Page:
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Archive for June 5th, 2014

how-can-i-know-for-sure

 

Two weeks ago I posted videos related to a booklet series of Christian Answers to Hard Questions Series by Westminster Theological Seminary.  I’ve enjoyed reading these booklets and hope to eventually review them all.  I find them to be helpful tools as introductory discipleship on a Christian worldview from a Reformed and Van Tillian perspective.

It can be purchased for a discounted cost if you click HERE.

Here’s my review of David Garner’s How Can I know for Sure?

The book begin by noting the problem with how philosophy and religion often fail to answer the most fundamental questions in life.  Concerning philosophy, the author observed the difficulty of rationalism with trusting in our intellectual powers that suffer insurmountable limitations while with empiricism it leaves us trusting in our experience but then we can’t experience everything.  Religion, like philosophy has often failed to give answers that transcend mere human speculation.

The book then addresses our need for God’s revelation in order to answer life’s important questions.  I was happy that the author approached the issue of epistemology theologically and managed to talk about the concept of man’s suppression of the truth, and the self-attesting revelation of God.  Here we find in the book a very good definition of self-attesting:  “we mean that is authority cannot be measured by comparison to something outside itself, because as God’s voice it possesses final authority.”  I also appreciated the book bringing the doctrine of illumination to bear in answering the question of how we can know for sure what Scripture has to say.  Of course handling the subject of certainty and theory of knowledge from a Reformed and Van Tillian perspective will inevitably lead to the discussion of circular reasoning.  The author notes here that the certainty we get from Scripture isn’t a “woodenly” circular reasoning (I just thought of the adjective “woodenly” right now); but theologically the position is more nuance, in that it’s the Spirit’s testimony to the Scripture.  I also appreciate the author’s discussion of circularity in terms of a moral dimension in which he noted that the sinful circularity of unbelief that reasons in darkness and autonomously.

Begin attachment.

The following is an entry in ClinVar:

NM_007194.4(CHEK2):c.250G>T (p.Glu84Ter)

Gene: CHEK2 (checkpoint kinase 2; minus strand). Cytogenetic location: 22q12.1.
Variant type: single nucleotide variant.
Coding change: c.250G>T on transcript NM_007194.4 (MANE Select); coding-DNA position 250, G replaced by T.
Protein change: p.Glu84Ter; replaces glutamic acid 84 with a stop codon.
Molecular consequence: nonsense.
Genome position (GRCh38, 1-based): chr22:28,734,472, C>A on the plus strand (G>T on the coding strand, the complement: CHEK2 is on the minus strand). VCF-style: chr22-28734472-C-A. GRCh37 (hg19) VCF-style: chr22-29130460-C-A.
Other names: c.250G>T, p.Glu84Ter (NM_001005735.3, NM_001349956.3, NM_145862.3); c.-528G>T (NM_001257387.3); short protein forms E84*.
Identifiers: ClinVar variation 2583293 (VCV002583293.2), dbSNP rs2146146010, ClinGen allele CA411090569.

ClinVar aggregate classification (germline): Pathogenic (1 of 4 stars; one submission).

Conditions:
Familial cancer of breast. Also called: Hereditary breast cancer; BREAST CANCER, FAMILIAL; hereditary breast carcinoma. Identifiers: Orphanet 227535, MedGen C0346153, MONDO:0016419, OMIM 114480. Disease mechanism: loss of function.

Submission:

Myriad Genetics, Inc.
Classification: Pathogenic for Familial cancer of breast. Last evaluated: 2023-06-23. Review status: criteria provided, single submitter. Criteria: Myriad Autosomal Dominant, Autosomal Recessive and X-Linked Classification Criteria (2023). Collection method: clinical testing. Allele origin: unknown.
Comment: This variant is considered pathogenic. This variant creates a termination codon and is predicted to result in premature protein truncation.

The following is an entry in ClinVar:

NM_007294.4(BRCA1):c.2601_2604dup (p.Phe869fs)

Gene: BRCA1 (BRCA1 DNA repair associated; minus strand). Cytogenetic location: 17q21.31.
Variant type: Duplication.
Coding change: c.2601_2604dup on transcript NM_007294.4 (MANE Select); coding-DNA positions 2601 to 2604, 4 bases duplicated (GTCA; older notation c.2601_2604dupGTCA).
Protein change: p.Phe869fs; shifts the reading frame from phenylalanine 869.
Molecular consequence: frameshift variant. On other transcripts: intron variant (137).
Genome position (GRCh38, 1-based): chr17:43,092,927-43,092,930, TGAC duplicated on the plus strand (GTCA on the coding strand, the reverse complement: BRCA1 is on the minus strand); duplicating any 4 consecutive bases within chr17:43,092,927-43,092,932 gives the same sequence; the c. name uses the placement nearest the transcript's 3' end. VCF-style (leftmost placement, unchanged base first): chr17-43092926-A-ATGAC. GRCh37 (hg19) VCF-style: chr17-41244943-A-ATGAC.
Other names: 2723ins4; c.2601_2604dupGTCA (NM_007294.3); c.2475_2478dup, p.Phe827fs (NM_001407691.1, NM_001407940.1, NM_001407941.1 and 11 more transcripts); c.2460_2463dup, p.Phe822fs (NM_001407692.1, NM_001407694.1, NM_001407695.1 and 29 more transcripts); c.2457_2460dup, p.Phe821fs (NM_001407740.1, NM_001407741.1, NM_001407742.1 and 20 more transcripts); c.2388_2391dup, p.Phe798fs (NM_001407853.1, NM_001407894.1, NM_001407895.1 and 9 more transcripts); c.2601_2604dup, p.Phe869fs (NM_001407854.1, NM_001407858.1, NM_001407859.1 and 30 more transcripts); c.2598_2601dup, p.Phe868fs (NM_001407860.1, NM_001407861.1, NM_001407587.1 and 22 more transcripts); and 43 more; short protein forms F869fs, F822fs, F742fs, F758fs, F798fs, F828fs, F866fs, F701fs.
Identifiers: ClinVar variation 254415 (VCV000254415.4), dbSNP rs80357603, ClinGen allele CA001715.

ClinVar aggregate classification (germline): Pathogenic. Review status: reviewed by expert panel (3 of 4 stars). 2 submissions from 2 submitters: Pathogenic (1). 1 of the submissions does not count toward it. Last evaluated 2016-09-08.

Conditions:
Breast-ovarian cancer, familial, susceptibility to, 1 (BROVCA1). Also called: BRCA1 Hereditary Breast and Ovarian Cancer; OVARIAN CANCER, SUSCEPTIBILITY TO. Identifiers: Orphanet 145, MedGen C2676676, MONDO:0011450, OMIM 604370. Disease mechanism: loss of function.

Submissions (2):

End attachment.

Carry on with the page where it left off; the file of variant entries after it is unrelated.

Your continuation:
In terms of constructive criticism I wished the author could have spent more time showing how empiricism and rationalism failed.  The booklet has great footnotes.  When he made passing reference to the fact of the Bible’s fulfilled prophecies, fulfilled prophecies of the Messiah and the basic reliability of the Bible, I don’t think it’s fair to demand he fleshed that out for a small booklet (not to mention it would become another book than on certainty of knowledge for a Christian); but I think it would help footnoting further references.  I heard the author’s interview of this booklet over at Reformed Forum and felt the interview covered other grounds people might be asking that the limitation of a booklet presents.  It might be helpful to read the book and listen to the interview.

NOTE: This book was provided to me free by P&R Publishing and Net Galley without any obligation for a positive review. All opinions offered above are mine unless otherwise stated or implied.

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